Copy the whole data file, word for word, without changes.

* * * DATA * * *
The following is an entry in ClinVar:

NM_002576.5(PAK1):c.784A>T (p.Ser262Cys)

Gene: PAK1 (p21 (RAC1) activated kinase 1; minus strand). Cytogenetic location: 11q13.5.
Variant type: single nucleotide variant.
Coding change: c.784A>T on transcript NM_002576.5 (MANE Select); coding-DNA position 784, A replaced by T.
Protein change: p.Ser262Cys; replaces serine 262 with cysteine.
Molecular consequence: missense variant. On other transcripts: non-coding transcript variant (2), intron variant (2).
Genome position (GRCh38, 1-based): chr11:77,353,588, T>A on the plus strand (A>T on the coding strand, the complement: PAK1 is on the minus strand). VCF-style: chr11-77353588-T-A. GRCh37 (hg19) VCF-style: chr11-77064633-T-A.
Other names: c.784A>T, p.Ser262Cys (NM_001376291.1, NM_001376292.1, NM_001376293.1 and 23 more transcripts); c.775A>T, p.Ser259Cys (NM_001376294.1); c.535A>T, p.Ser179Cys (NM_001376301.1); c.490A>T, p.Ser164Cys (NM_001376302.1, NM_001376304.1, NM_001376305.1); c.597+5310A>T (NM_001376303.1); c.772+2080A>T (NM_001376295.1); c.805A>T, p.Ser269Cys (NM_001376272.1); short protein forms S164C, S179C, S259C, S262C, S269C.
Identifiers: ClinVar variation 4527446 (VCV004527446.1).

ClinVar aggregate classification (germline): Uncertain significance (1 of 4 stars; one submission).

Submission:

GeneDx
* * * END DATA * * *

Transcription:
The following is an entry in ClinVar:

NM_002576.5(PAK1):c.784A>T (p.Ser262Cys)

Gene: PAK1 (p21 (RAC1) activated kinase 1; minus strand). Cytogenetic location: 11q13.5.
Variant type: single nucleotide variant.
Coding change: c.784A>T on transcript NM_002576.5 (MANE Select); coding-DNA position 784, A replaced by T.
Protein change: p.Ser262Cys; replaces serine 262 with cysteine.
Molecular consequence: missense variant. On other transcripts: non-coding transcript variant (2), intron variant (2).
Genome position (GRCh38, 1-based): chr11:77,353,588, T>A on the plus strand (A>T on the coding strand, the complement: PAK1 is on the minus strand). VCF-style: chr11-77353588-T-A. GRCh37 (hg19) VCF-style: chr11-77064633-T-A.
Other names: c.784A>T, p.Ser262Cys (NM_001376291.1, NM_001376292.1, NM_001376293.1 and 23 more transcripts); c.775A>T, p.Ser259Cys (NM_001376294.1); c.535A>T, p.Ser179Cys (NM_001376301.1); c.490A>T, p.Ser164Cys (NM_001376302.1, NM_001376304.1, NM_001376305.1); c.597+5310A>T (NM_001376303.1); c.772+2080A>T (NM_001376295.1); c.805A>T, p.Ser269Cys (NM_001376272.1); short protein forms S164C, S179C, S259C, S262C, S269C.
Identifiers: ClinVar variation 4527446 (VCV004527446.1).

ClinVar aggregate classification (germline): Uncertain significance (1 of 4 stars; one submission).

Submission:

GeneDx